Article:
Few people think of metals as being vital to our health. Although most people are aware of iron, zinc is just as important, and is involved in a much wider array of biological functions. Ten percent of the proteins used to build our cells, tissues and genes are predicted to bind with zinc. As humans grew in evolutionary complexity, we adopted zinc as a main ingredient to power the creation of our genome. This metal is involved in the susceptibility to illnesses and infections. A lack of it can cause life-threatening diarrhea, a decrease in the ability to heal wounds and delayed growth and maturation in children.
“As a graduate student, I studied copper, which is also an essential metal that plays important roles in biology,” says Associate Professor of Chemistry and Biochemistry and BioFrontiers faculty member, Amy Palmer. “After working with copper, I started reading about zinc in the brain. As far back as the 1950s, doctors studied zinc-rich areas of the brain, and nobody was sure what it was doing there. Metal ions, like zinc, play such an important role in biology. They are essential…we can’t live without them, but the misbalance of metals is central in many diseases.”
Palmer was recently awarded a Pioneer Award from the National Institutes of Health (NIH), which are given to scientists proposing highly innovative approaches to major contemporary challenges in biomedical research. The Pioneer Award, now in its eleventh year, challenges investigators at all career levels to develop groundbreaking approaches that could have an efficacious impact on a broad area of biomedical or behavioral science. The award will span five years and provide a total of $3.7 million dollars in research funding for Palmer’s work.
“It’s a really enabling award,” says Palmer. “It is intentionally designed to allow you to take your research program in a new and different direction. It lets you do pioneering work that is unlikely to be funded by other research grants. It’s for high-risk, high-reward science, and it will allow us to start an entirely new program.”
Zinc availability is highly dynamic and Palmer is hoping to find out how it functions at a basic level – in the cell. She is investigating the prospect that zinc may be a global regulator of protein function, which may help to explain why zinc is involved in so many cellular processes. To accomplish this she’ll develop new technology to map the zinc proteome and define how changes in zinc affect gene expression and cellular metabolism. She hopes to gain an understanding of how zinc changes as certain diseases progress, which may result in biomarkers that could identify illnesses early on in their development. Learning how zinc interacts in the cell may change how we think about cellular regulation and how nutrition affects cells.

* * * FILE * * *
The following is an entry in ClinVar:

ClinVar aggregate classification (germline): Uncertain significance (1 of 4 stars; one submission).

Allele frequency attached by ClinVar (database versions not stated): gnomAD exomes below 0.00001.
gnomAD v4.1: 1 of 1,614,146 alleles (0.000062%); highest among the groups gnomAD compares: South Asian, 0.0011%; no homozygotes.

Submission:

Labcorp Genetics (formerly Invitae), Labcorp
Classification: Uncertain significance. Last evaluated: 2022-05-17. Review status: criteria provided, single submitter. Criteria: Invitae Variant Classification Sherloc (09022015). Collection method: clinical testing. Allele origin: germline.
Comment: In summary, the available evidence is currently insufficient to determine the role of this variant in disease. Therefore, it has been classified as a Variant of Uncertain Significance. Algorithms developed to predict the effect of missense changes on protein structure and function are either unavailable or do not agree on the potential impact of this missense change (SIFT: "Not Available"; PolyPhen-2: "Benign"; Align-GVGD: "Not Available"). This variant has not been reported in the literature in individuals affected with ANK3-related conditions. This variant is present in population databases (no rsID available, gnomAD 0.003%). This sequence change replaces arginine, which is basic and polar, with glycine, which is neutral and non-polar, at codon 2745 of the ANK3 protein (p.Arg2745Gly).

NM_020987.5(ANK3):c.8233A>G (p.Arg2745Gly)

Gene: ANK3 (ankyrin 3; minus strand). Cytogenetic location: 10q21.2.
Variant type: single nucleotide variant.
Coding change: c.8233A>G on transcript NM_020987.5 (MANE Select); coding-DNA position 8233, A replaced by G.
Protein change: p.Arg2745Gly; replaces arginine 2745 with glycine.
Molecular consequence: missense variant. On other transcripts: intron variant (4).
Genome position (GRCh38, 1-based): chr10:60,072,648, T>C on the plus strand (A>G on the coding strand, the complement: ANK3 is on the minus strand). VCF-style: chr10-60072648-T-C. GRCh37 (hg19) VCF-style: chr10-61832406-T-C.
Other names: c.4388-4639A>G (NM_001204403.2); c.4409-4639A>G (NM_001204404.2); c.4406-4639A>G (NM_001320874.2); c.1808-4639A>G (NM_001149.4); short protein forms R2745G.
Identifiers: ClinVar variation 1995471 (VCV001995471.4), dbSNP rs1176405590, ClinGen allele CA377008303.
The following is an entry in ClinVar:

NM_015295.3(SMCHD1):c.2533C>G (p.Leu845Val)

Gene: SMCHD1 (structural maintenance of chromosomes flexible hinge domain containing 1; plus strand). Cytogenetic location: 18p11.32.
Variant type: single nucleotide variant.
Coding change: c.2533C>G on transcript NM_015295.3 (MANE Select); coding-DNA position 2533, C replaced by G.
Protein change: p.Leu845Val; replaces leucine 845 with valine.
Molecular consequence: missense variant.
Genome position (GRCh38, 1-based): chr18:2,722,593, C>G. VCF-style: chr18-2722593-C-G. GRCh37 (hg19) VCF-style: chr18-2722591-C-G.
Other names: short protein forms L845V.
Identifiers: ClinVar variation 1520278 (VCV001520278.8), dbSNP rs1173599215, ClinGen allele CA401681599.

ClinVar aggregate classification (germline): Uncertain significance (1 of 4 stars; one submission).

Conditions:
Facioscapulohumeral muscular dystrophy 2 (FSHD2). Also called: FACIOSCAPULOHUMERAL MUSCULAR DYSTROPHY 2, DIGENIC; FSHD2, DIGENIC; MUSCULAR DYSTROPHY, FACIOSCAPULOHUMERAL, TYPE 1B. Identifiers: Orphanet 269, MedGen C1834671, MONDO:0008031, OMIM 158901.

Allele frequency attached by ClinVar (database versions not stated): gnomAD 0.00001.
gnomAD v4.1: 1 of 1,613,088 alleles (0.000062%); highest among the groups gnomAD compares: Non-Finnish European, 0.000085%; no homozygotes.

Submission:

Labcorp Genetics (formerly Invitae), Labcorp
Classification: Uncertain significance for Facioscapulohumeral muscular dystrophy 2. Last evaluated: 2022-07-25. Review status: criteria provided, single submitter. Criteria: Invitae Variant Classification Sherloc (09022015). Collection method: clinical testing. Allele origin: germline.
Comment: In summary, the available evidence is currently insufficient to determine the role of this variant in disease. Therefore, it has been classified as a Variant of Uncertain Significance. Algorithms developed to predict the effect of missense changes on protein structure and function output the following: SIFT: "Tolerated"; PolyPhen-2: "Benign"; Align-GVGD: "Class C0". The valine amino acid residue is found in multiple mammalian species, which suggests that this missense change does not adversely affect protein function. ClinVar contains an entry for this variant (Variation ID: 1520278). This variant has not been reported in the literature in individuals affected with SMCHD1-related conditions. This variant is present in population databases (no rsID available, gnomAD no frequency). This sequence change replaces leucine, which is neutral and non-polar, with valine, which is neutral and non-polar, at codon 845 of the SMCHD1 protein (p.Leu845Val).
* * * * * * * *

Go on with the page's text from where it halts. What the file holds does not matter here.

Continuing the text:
Despite the widespread affects of zinc deficiency among humans, it is currently difficult and expensive to test for it in the doctor’s office. The World Health Organization estimates that 30 percent of humans are currently zinc deficient, and as many as 800,000 children die every year because of zinc deficiencies. In fact, zinc supplementation is considered to be as important as providing clean water for the prevention of human death in developing countries. Palmer’s research into this important metal may bring greater understanding as to how it is used by our bodies, and what it can tell us about our health.
"Supporting innovative investigators with the potential to transform scientific fields is a critical element of our mission,”’ said NIH Director Francis S. Collins, M.D., Ph.D. "This program allows researchers to propose highly creative research projects across a broad range of biomedical and behavioral research areas that involve inherent risk but have the potential to lead to dramatic breakthroughs."